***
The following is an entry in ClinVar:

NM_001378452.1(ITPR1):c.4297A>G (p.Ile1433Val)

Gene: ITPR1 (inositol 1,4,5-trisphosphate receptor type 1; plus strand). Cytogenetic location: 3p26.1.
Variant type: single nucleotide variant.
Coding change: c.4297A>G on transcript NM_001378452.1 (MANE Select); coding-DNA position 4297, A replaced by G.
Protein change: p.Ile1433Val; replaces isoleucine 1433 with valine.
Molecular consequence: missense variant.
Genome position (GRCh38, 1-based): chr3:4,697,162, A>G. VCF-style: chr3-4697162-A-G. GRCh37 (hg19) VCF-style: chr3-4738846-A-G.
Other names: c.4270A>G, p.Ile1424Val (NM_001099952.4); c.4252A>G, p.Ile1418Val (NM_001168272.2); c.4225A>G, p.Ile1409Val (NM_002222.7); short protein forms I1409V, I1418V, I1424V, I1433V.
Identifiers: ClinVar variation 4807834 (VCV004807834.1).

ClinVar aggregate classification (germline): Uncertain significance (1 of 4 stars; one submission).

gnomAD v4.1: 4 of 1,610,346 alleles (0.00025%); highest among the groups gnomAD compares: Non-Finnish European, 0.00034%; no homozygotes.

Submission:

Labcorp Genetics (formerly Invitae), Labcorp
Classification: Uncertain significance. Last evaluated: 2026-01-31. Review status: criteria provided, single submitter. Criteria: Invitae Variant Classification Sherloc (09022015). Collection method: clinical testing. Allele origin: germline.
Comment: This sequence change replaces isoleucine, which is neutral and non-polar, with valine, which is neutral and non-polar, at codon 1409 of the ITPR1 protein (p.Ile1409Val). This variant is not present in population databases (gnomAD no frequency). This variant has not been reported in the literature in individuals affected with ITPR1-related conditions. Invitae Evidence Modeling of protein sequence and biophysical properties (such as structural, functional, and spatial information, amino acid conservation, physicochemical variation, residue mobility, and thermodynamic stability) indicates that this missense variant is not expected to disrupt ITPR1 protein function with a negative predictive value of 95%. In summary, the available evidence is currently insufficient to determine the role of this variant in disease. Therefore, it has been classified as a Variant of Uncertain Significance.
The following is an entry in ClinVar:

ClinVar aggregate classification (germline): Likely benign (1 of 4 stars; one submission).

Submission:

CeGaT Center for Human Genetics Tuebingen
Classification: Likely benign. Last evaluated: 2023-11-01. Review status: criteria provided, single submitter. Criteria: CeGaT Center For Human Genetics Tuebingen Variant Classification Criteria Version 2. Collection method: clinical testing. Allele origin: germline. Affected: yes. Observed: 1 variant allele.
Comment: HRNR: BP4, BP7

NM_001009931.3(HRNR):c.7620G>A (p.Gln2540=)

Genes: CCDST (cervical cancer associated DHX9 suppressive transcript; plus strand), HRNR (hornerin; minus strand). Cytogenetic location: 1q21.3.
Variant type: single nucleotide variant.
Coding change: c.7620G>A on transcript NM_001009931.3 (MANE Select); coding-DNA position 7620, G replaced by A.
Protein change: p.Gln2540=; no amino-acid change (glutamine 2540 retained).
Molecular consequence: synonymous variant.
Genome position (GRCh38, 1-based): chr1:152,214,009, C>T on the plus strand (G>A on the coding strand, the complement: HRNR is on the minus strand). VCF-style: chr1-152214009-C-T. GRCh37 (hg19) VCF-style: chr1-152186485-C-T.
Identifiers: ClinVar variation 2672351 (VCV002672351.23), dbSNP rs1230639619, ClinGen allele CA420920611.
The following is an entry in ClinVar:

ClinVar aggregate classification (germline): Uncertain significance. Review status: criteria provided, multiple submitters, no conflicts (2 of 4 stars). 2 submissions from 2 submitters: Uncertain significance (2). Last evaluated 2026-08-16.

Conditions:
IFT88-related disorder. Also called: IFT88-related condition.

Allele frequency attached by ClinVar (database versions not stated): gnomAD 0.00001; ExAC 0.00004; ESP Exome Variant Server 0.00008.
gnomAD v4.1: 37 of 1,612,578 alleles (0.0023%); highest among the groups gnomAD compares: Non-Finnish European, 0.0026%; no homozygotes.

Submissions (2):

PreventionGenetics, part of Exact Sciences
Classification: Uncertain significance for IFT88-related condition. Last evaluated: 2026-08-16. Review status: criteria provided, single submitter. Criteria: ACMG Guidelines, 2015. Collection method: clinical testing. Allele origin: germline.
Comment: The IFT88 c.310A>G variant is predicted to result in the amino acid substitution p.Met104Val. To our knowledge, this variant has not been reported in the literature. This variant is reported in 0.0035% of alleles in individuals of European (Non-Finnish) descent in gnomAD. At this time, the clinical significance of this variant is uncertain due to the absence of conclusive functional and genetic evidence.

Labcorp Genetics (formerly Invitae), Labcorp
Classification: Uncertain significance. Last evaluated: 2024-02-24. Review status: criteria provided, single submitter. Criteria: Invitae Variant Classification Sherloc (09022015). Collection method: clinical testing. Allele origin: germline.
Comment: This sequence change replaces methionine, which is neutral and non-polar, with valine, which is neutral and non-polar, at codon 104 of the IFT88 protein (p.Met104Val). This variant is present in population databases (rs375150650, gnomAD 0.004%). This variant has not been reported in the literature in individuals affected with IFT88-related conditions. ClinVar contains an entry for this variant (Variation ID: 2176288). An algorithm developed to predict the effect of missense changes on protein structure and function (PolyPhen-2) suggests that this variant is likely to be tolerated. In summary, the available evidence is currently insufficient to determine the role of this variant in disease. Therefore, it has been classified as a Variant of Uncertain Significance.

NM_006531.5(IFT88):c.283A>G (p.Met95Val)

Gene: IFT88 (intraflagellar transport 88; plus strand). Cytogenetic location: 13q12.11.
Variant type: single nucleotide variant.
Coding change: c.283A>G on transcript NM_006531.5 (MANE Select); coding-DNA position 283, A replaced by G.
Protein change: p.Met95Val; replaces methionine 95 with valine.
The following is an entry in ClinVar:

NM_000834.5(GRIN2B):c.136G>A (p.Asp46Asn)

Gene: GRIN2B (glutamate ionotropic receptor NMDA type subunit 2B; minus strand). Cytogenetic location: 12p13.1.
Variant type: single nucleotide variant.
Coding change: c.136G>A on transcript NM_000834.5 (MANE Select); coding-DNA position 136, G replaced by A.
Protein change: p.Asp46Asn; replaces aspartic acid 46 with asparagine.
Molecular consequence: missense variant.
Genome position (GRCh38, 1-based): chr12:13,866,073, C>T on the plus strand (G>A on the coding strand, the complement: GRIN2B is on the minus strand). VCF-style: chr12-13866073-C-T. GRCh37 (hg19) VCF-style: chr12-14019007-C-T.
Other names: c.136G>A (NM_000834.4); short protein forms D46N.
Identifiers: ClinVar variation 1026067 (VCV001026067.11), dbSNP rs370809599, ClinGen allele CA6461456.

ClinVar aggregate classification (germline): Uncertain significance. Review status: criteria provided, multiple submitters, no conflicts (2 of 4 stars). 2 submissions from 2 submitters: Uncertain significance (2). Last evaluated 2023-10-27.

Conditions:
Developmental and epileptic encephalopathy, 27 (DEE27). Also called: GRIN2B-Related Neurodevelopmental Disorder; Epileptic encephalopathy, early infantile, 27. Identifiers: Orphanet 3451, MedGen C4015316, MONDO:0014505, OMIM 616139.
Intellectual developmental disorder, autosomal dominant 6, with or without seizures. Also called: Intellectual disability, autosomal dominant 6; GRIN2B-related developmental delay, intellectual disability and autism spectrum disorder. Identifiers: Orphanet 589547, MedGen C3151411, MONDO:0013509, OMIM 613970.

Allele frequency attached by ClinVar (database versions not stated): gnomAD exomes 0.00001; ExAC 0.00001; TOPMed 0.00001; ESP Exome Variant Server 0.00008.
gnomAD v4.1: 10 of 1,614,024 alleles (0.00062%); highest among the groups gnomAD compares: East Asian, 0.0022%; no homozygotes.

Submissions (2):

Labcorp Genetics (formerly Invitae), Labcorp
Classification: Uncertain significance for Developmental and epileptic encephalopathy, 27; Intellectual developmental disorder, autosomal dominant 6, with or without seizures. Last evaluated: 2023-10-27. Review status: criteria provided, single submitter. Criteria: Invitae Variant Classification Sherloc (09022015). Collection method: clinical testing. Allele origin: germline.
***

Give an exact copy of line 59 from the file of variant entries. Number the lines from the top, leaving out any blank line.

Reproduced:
ClinVar aggregate classification (germline): Uncertain significance. Review status: criteria provided, multiple submitters, no conflicts (2 of 4 stars). 2 submissions from 2 submitters: Uncertain significance (2). Last evaluated 2023-10-27.